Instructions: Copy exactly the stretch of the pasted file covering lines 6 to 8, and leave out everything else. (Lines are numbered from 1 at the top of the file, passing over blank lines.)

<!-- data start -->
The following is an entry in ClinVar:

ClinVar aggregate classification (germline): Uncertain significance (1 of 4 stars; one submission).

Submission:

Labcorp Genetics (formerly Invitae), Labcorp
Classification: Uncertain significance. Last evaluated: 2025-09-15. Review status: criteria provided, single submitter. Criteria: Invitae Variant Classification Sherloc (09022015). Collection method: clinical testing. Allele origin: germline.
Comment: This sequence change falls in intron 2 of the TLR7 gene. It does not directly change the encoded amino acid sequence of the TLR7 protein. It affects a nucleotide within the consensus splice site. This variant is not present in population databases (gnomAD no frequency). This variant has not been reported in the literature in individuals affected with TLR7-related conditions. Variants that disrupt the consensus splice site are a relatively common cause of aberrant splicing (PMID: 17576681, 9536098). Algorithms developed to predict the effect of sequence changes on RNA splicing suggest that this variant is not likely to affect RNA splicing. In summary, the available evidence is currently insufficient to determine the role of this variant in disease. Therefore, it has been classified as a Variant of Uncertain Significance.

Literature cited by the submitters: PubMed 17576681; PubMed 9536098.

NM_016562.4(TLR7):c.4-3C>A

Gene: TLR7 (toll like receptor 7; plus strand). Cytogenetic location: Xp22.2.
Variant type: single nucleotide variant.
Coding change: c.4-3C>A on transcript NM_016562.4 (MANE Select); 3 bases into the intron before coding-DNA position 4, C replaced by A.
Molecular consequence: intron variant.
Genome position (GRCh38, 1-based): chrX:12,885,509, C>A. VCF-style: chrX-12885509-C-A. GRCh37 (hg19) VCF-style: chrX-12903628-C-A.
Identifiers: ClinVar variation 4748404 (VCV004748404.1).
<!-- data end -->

Comment: This sequence change falls in intron 2 of the TLR7 gene. It does not directly change the encoded amino acid sequence of the TLR7 protein. It affects a nucleotide within the consensus splice site. This variant is not present in population databases (gnomAD no frequency). This variant has not been reported in the literature in individuals affected with TLR7-related conditions. Variants that disrupt the consensus splice site are a relatively common cause of aberrant splicing (PMID: 17576681, 9536098). Algorithms developed to predict the effect of sequence changes on RNA splicing suggest that this variant is not likely to affect RNA splicing. In summary, the available evidence is currently insufficient to determine the role of this variant in disease. Therefore, it has been classified as a Variant of Uncertain Significance.

Literature cited by the submitters: PubMed 17576681; PubMed 9536098.

NM_016562.4(TLR7):c.4-3C>A